Henny Ray Abrams, File, Associated Press
LONDON — The mood in financial markets turned sour Thursday after a round of disappointing economic news illustrated the scale of the global economic downturn.
Figures from Europe, Japan and China reminded investors that the world's economy is struggling, though a positive bond auction from Spain helped limit the retreat in markets.
Among the sobering news for investors was a survey in Europe pointing to a deepening recession in Europe, figures from Japan that showed the country's powerhouse export sector was continuing to suffer and a private survey of manufacturers in China that showed activity fell again in September, though at a slightly slower pace than August.
"The major concern is that .... equities will now find themselves struggling unless we see a step change in the health of the global economy," said Fawad Razaqzada, market strategist at GFT Markets.
In the wake of the figures, stocks suffered one of their biggest reverses in a while as the euro dropped below $1.30 for the first time in a week.
In Europe, the FTSE 100 index of leading British shares was down 0.6 percent at 5,852 while Germany's DAX fell 0.5 percent to 7,351. The CAC-40 in France was 0.8 percent lower at 3,503.
Wall Street was poised for a lower opening too, with both Dow futures and the broader S&P 500 futures down 0.3 percent.
Over recent weeks, stocks around the world have spiked sharply higher, while the euro headed above $1.30 for the first time since the spring — signs of increased optimism.
Markets were driven by a series of apparent breakthroughs in European leaders' efforts to solve the debt crisis and another monetary stimulus from the U.S. Federal Reserve.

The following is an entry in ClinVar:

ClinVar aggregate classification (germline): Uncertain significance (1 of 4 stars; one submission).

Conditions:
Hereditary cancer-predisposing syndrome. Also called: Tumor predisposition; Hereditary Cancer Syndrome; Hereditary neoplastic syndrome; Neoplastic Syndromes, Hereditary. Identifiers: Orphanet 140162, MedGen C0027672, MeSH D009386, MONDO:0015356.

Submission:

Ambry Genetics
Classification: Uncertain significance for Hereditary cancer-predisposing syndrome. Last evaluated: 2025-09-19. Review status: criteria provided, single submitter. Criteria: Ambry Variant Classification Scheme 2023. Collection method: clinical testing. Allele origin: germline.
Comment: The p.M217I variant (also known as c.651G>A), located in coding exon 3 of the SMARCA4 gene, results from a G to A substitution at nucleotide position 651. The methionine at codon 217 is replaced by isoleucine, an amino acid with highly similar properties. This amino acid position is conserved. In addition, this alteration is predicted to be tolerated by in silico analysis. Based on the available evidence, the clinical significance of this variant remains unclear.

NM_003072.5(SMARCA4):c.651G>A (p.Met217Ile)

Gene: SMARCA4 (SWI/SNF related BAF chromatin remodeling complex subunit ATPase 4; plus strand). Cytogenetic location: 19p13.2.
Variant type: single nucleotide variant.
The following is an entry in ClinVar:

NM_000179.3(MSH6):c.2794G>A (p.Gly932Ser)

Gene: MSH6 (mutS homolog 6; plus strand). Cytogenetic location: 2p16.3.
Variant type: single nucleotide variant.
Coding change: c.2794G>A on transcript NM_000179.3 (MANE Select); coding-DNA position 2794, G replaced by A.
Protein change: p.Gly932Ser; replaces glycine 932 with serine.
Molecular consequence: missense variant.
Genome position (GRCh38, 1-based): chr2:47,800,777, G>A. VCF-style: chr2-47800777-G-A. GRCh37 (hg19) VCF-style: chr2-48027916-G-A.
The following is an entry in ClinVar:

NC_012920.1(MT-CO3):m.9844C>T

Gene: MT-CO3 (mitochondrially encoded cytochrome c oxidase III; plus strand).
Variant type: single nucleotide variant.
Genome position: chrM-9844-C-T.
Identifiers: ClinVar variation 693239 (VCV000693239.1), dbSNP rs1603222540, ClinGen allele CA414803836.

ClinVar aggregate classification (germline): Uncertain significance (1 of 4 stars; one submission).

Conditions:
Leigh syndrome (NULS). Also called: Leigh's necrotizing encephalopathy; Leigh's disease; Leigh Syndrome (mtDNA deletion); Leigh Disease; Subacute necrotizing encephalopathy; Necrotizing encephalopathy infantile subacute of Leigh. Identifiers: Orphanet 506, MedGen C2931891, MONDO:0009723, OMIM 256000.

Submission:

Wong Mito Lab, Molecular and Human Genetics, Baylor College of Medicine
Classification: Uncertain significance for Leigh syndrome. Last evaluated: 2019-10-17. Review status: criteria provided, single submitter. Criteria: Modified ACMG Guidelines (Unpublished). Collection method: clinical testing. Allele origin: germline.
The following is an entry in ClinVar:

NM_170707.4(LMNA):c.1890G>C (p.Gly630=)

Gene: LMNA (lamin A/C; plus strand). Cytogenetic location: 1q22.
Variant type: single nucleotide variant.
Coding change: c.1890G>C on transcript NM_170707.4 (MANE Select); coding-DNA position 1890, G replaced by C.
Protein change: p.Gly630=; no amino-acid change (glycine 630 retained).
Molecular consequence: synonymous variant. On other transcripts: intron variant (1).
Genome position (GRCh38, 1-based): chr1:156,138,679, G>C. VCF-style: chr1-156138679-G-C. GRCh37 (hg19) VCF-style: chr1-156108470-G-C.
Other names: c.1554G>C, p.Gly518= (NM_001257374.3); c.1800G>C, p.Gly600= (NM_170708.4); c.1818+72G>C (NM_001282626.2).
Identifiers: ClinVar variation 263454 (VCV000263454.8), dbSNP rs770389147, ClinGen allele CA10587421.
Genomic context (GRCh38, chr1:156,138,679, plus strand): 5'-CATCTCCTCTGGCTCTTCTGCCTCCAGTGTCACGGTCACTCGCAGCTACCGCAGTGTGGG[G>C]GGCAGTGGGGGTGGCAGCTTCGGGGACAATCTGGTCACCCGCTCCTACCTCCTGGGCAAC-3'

So far this week, markets have largely treaded water despite a further monetary easing from the Bank of Japan and a continuing respite in Europe's debt crisis, evidenced by a further stabilization in the borrowing rates of euro countries like Italy and Spain.
"There have been clear signs this week that the shine has come off the summer's boost in optimism," said Jane Foley, an analyst at Rabobank International. "That said, these corrections remain modest in light of the moves registered since July."
The euro was one financial asset giving up some of its recent gains, trading 0.8 percent lower at $1.2946. This was despite Spain raising €4.8 billion ($6.2 billion) in a debt auction Thursday that saw strong demand and a drop in a benchmark interest rate.
Earlier, the losses in Asia were more acute than in Europe, largely because they enjoyed a stronger advance Wednesday in the immediate aftermath of the Bank of Japan's easing.
Japan's Nikkei 225 index dropped 1.6 percent to close at 9,086.98 while South Korea's Kospi shed 0.9 percent to 1,990.33. Hong Kong's Hang Seng lost 1.2 percent to 20,590.92.
In mainland China, the Shanghai Composite Index tumbled 2.1 percent to 2,024.84, the lowest closing in more than three years. The Shenzhen Composite Index lost almost 3 percent to 840.21.
Oil prices fell again in the wake of the economic figures, with the benchmark New York rate 80 cents lower at $91.17 a barrel.
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